The quality of your tile project depends a lot on your prep work, whether you're tiling a floor, a wall or a countertop, the supporting material needs to be firm and stable and the surface cleaned flat and free of dust. For floors, this means removing old carpet and clearing away any loose debris or old adhesive. If you're tiling a bathroom floor, it may be easier to take out the toilet than to tile around it. This is also true for cabinets and pedestal sinks. Most floors have baseboards along the wall. While preparing your floor, remove the base board entirely so you can set your tile to the wall. Don’t worry, you’ll hide the edge with base mold.
The surface you're mounting your tile to is also very important. The supporting material and under need to be solid and particle board is totally taboo here. If you have an uneven surface, you’ll need to use some floor levelling compound to make everything nice and flat. If you find rot, simply remove that part of your floor and patch in a whole new piece. And hey, if your old floor already provides a flat, even surface, feel free to tile right over it. In many situations, cement board is required. This is a rigid sub-straight panel that comes in different thicknesses for a variety of situations. Cement board is always used for wet areas like bathrooms and kitchen floors and countertops because unlike wood, it won't expand and contract with temperature changes. All cement board seams need to be filled to make an even surface for the tile. This is simply done using a layer of mesh tape and a coat of thin set mortar.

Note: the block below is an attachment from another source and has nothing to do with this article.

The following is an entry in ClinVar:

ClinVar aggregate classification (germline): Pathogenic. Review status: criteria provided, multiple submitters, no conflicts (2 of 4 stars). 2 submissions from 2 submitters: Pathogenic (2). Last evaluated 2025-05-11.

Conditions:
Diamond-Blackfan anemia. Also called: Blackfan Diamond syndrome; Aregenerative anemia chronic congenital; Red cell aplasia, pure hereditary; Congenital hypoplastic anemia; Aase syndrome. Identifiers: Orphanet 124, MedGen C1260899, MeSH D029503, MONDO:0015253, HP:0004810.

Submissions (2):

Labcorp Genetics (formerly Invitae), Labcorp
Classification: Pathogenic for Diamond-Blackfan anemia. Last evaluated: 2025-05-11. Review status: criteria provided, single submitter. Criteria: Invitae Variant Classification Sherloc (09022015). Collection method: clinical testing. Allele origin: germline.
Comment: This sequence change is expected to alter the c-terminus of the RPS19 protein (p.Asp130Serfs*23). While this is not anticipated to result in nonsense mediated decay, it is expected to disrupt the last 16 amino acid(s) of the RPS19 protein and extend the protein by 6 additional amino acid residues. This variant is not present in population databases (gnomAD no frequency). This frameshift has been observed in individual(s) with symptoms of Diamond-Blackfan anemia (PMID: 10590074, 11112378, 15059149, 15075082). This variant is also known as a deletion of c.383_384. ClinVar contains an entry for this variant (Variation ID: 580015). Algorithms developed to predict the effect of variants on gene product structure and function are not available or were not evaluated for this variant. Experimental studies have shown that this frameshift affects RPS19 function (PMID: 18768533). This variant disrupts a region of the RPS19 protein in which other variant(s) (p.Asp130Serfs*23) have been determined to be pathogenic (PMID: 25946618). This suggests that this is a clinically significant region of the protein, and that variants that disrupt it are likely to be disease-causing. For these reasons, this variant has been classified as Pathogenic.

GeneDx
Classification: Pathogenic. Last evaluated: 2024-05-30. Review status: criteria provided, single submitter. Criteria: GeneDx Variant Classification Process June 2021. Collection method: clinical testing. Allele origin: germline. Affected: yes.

Walls are no different than floors when it comes to surface preparation. All existing wallpaper and panelling need to be removed, along with light switch and outlet covers. Any holes in the wall should be patched and the surface cleared of any debris that might interfere with a flat tile surface. Shallow walls need to have cement board backing that’s secured to the studs with cement screws. If you're tiling a shower floor, it’s essential there’s a flexible waterproof membrane under the flooring material. This job may be best left to a professional.
Wherever your tile project is, always protect adjoining surfaces from mortar and grout with resin paper or cardboard and masking tape before you begin. All the preparation you would do in advance will make your tile project easier. More enjoyable and reward you with beautiful, long-lasting results.
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